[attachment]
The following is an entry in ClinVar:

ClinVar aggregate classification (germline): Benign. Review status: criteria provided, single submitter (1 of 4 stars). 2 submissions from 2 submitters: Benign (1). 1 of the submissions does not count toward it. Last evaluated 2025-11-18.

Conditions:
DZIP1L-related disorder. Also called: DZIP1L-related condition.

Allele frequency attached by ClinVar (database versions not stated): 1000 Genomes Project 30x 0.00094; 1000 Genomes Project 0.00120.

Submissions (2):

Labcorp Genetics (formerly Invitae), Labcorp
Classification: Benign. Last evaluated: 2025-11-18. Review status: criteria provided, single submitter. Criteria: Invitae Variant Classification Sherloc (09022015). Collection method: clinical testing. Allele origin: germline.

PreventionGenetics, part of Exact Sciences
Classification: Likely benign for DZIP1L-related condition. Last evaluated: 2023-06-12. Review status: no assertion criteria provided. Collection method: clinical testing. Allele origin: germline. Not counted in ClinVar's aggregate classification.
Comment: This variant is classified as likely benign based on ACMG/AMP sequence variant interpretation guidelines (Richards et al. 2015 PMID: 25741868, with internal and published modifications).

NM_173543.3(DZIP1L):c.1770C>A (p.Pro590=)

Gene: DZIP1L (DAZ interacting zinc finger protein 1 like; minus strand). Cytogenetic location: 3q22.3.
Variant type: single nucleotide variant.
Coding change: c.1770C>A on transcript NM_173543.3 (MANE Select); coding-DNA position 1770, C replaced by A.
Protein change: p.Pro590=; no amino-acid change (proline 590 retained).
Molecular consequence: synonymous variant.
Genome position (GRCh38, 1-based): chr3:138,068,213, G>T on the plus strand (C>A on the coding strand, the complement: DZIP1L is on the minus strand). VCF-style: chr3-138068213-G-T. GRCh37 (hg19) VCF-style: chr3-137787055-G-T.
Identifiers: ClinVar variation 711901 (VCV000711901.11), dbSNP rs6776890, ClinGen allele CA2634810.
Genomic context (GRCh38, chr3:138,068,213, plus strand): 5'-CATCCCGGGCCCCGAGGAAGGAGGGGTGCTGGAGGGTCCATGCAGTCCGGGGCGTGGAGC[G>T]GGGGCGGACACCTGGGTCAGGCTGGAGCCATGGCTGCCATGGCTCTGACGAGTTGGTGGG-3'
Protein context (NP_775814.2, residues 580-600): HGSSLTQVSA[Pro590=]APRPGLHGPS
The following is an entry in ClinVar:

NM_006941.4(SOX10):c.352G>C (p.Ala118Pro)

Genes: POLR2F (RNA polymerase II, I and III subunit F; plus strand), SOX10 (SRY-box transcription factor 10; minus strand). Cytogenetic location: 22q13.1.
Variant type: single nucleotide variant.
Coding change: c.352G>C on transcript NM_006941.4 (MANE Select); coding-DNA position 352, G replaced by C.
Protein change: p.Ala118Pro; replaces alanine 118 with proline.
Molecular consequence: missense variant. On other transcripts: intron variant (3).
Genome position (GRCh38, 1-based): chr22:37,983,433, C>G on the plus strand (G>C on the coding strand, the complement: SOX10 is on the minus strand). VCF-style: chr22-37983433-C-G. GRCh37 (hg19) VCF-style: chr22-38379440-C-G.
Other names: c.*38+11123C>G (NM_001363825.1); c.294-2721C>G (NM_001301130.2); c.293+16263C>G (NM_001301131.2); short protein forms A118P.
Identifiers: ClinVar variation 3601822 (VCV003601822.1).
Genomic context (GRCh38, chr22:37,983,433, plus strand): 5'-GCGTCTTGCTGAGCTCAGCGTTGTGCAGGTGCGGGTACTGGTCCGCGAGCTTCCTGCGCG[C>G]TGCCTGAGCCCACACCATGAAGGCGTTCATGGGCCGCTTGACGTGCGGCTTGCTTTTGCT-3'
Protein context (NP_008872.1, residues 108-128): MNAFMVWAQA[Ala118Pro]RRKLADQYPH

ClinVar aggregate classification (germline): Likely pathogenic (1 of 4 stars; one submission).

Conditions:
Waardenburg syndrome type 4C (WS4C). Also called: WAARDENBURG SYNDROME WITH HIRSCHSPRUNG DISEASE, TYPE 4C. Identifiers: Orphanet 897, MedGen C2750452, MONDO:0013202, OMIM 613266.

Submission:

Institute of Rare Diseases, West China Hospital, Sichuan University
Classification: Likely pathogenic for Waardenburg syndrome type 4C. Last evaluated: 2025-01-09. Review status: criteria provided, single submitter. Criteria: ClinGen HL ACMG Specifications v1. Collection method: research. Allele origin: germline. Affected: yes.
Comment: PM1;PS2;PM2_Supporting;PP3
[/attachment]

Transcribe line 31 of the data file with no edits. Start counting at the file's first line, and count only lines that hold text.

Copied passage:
Identifiers: ClinVar variation 3601822 (VCV003601822.1).